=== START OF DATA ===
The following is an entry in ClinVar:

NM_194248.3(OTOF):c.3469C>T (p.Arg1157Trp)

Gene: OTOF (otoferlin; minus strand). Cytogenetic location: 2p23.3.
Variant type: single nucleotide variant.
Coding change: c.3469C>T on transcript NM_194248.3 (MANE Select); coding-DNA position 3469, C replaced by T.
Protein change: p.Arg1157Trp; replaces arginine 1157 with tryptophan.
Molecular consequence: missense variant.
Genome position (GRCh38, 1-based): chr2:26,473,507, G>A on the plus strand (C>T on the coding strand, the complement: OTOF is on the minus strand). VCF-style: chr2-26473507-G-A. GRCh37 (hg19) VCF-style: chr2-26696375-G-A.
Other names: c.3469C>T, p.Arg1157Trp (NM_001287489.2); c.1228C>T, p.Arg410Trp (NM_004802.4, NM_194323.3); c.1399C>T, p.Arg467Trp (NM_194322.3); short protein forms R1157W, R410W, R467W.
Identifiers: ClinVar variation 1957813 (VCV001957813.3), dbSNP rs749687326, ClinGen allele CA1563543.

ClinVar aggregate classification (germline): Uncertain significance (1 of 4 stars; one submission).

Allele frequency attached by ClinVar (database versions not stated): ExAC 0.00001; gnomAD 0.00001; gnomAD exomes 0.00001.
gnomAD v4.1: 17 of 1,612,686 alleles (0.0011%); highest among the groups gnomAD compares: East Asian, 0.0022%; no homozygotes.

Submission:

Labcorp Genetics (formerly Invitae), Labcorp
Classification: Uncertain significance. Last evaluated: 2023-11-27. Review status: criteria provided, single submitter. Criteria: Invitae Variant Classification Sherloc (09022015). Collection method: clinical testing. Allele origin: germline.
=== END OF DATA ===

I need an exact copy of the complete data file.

The following is an entry in ClinVar:

NM_194248.3(OTOF):c.3469C>T (p.Arg1157Trp)

Gene: OTOF (otoferlin; minus strand). Cytogenetic location: 2p23.3.
Variant type: single nucleotide variant.
Coding change: c.3469C>T on transcript NM_194248.3 (MANE Select); coding-DNA position 3469, C replaced by T.
Protein change: p.Arg1157Trp; replaces arginine 1157 with tryptophan.
Molecular consequence: missense variant.
Genome position (GRCh38, 1-based): chr2:26,473,507, G>A on the plus strand (C>T on the coding strand, the complement: OTOF is on the minus strand). VCF-style: chr2-26473507-G-A. GRCh37 (hg19) VCF-style: chr2-26696375-G-A.
Other names: c.3469C>T, p.Arg1157Trp (NM_001287489.2); c.1228C>T, p.Arg410Trp (NM_004802.4, NM_194323.3); c.1399C>T, p.Arg467Trp (NM_194322.3); short protein forms R1157W, R410W, R467W.
Identifiers: ClinVar variation 1957813 (VCV001957813.3), dbSNP rs749687326, ClinGen allele CA1563543.

ClinVar aggregate classification (germline): Uncertain significance (1 of 4 stars; one submission).

Allele frequency attached by ClinVar (database versions not stated): ExAC 0.00001; gnomAD 0.00001; gnomAD exomes 0.00001.
gnomAD v4.1: 17 of 1,612,686 alleles (0.0011%); highest among the groups gnomAD compares: East Asian, 0.0022%; no homozygotes.

Submission:

Labcorp Genetics (formerly Invitae), Labcorp
Classification: Uncertain significance. Last evaluated: 2023-11-27. Review status: criteria provided, single submitter. Criteria: Invitae Variant Classification Sherloc (09022015). Collection method: clinical testing. Allele origin: germline.